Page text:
As the death toll climbs to 12 in the nationwide fungal meningitis outbreak, calls for FDA oversight of the contaminated drugs that caused the outbreak continue to stack up from congressmen, doctors and think tanks.
All 137 confirmed victims of this outbreak received spinal injections of a compounded steroid, methylprednisolone acetate, manufactured by New England Compounding Company in Framingham, Mass. The special pharmacy that compounded drugs has since shut down operations and recalled all products. An estimated 13,000 patients are at risk because they received the injections, according to the CDC.
For a map of cases by state, click here.
"What is particularly tragic for the families of those who have been sickened or killed by the tainted drugs is that this situation was completely avoidable," said Dr. Michael Carome, Deputy Director of Public Citizen's health research group. Public citizen is a 41-year-old non-profit think tank in Washington, D.C.
Unlike other forms of meningitis, the fungal type is not spread person to person. It does, however, affect the spine and membrane surrounding the brain. Early symptoms of fungal meningitis are mild and include headache, fever, dizziness, nausea and slurred speech, but the inflammatory disease can later cause permanent neurological damage and death. Patients are told symptoms can occur up to a month after their spinal injections.
Carome said the meningitis outbreak highlights an oversight "failure" by the Food and Drug Administration, which knew the once niche pharmacy that tailor-made mixed steroids for individual patients had become a bulk drug manufacturer when it started compounding drugs in large quantities. As a drug manufacturer, New England Compounding Company would have been held to safety, effectiveness and manufacturing standards, but Carome said these were not enforced, calling it a "double-standard."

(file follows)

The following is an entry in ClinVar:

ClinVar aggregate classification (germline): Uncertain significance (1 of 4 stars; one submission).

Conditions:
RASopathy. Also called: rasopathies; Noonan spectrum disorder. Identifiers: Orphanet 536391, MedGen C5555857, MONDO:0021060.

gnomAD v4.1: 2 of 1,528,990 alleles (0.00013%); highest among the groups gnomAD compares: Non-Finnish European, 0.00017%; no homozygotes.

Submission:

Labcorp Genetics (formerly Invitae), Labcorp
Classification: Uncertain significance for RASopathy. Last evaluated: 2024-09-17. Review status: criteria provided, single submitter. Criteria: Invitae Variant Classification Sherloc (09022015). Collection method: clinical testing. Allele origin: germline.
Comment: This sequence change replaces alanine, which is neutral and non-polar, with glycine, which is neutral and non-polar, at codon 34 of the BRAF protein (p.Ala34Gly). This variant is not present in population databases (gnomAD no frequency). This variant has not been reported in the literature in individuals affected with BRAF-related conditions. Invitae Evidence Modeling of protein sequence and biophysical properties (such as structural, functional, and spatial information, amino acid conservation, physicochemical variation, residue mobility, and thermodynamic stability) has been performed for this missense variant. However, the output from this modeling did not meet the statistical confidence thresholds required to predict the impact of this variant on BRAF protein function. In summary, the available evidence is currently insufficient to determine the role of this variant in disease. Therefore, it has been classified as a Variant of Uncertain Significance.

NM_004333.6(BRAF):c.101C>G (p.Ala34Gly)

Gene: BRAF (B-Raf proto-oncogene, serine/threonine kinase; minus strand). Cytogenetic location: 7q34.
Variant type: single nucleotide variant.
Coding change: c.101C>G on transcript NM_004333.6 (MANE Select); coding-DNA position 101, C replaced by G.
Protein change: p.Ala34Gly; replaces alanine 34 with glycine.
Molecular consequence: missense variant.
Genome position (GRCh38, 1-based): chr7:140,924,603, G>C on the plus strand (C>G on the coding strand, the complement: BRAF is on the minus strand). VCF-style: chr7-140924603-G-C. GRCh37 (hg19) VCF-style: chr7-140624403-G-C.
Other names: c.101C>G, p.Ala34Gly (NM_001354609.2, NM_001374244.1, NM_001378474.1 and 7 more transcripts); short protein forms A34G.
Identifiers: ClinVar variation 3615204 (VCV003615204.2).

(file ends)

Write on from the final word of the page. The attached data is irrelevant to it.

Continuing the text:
The FDA responded to Carome's allegations by saying that it is working with Massachusetts to identify and recall harmful products because the states have primary jurisdiction over compounding pharmacies. However, the FDA did not answer whether it knew NECC was manufacturing drugs in bulk before the outbreak. It's investigation is ongoing.
"Traditional drug manufacturers must adhere to rigorous drug safety standards intended, for example, to prevent the contamination of their products," he said. "But so-called compounding pharmacies engaging in large-scale drug production to not."
Earlier this week, Rep. Edward Markey, D-Mass., wrote a letter to the Food and Drug Administration to ask how the drug contamination happened and followed up by introducing new oversight legislation on Wednesday.
"Unfortunately, compounding pharmacies are a 19th century service operating in a 21st century industry, and we need to update and strengthen the rules that govern these operations so that patients can safely benefit from the unique service they offer," Markey said.
With compounded drugs under attack, hospitals are pulling compounded steroids, according to board members from the American Society of Interventional Pain Physicians.
"The vast majority of hospitals and facilities have done that for liability reasons," said Dr. David Kloth, an ASIPP board member and pain management physician.